Minor change in greenhouse gas emissions
The preliminary figures for 2013 show that greenhouse gas emissions from Norwegian territory totalled 52.8 million tonnes. This is an increase of 0.1 million tonnes or 0.2 per cent compared with 2012.
|2013||Change in per cent|
|Since 1990||2012 - 2013|
|1Does not include international sea and air traffic.|
|Emissions from Norwegian territory||52.8||4.8||0.2|
|Oil and gas extraction||14.0||81.0||2.1|
|Manufacturing industries and mining||11.7||-38.6||0.6|
|Heating in other industries and households||1.4||-45.9||-2.0|
|Aviation, navigation, fishing, motor equip. etc.||7.1||25.7||-3.0|
Oil and gas extraction was the main source of greenhouse gas emissions in 2013, with 14 million tonnes of CO2 equivalents , representing 27 per cent of total greenhouse gas emissions. This was an increase of about 2 per cent compared with the previous year. Higher emissions are related to increased consumption of marine fuel due to growth in the number of drilling days both in production fields and exploration fields.
Slight increase in emissions from energy supply
Greenhouse gas emissions from energy supply amounted to 1.5 million tonnes of CO2 equivalents or 2.9 per cent of total emissions in 2013. Emissions rose by 0.7 per cent compared with 2012. The increase was due to higher coal consumption in 2013 than the year before.
Lower heating emissions
Heating emissions amounted to 1.4 million tonnes of CO2 equivalents in 2013. This was almost half of the emissions from this source in 1990 and 2 per cent lower than in 2012. The decline over the past year was due to the reduction in the consumption of fuel oil. This in turn could most likely be explained by a reduced need for heating as 2013 was a relatively warm year. The average temperature for this year was 1 degree above normal, compared to 0.4 degrees above normal in 2012.
Almost unchanged emissions from road traffic
Sales of gasoline fell 6.3 per cent in 2013 but this was largely offset by the increase in sales of diesel. This led to a relatively small decline in the estimated emissions from road traffic. Compared with 2012, emissions from this source decreased by 0.3 per cent to 10 million tonnes of CO2 equivalents. However, this is almost 30 per cent higher than emissions in 1990. The increase in emissions from road traffic is due to a larger number of vehicles and increased mileage. More energy-efficient vehicles and the transition from gasoline to diesel, which results in lower emissions per kilometre, as well as blending of biofuel, have helped to slow the growth.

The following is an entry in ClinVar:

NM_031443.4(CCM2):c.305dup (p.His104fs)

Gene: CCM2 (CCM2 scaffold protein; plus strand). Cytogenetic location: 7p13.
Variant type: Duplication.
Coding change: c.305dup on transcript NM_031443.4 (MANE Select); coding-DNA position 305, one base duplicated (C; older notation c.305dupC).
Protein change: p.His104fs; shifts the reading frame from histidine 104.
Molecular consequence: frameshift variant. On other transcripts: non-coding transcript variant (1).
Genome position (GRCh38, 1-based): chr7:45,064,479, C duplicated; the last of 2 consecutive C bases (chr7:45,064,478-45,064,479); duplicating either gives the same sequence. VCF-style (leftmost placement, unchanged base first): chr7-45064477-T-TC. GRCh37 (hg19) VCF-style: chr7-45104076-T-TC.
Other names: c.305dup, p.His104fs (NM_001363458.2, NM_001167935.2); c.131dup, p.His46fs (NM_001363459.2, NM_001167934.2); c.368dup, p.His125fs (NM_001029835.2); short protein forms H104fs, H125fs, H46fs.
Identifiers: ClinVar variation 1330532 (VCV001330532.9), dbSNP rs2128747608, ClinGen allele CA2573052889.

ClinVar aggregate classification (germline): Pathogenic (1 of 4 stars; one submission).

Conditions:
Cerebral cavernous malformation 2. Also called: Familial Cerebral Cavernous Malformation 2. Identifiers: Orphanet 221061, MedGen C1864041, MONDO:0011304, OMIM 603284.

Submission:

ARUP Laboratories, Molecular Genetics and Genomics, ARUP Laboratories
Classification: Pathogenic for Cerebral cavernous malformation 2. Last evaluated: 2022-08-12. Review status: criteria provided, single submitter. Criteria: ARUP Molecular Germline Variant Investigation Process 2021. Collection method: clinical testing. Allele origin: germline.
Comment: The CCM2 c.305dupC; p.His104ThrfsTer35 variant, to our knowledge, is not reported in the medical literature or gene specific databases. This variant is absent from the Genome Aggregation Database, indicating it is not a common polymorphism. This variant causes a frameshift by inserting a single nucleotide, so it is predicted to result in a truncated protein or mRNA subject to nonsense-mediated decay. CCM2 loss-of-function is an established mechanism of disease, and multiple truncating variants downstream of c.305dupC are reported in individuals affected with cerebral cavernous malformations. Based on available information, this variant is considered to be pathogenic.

Reduction in emissions from other transport and motorised equipment
Greenhouse gas emissions from other transportation fell by 3.0 per cent in 2013 compared with the previous year and amounted to 7.1 million tonnes of CO2 equivalents. This represents 13.4 per cent of the total emissions. The share of emissions from other transport has remained stable between 11 and 14 per cent throughout the period 1990-2013. The reduction in emissions since 2012 can be explained by lower consumption of fuel for domestic shipping and fishing.
The figures presented in this article are preliminary and will be revised in January / February 2015. The updated release will also include more detailed tables of emissions by source and by industry.
In 2008, the majority in the Norwegian parliament entered into an agreement on a national target for emission reductions. The target is that domestic emissions shall not exceed 45-47 million tonnes of CO2 equivalents in 2020. In 2013, the emissions were approximately 6-8 million tonnes above this national target.
Norway's obligations under the second Kyoto period (2013-2020) imply that the average annual emissions of greenhouse gases should be limited to 84 per cent of Norwegian emissions in 1990. This is in line with the climate agreement to reduce emissions by 30 per cent by 2020.
This means that Norway must take responsibility for reducing greenhouse gas emissions by about 100 million tonnes of CO2 equivalents in the period 2013-2020, corresponding to 12-13 million tonnes of CO2 equivalents each year. Norway can meet this obligation through three flexible mechanisms: joint implementation, the clean development mechanism and emissions trading.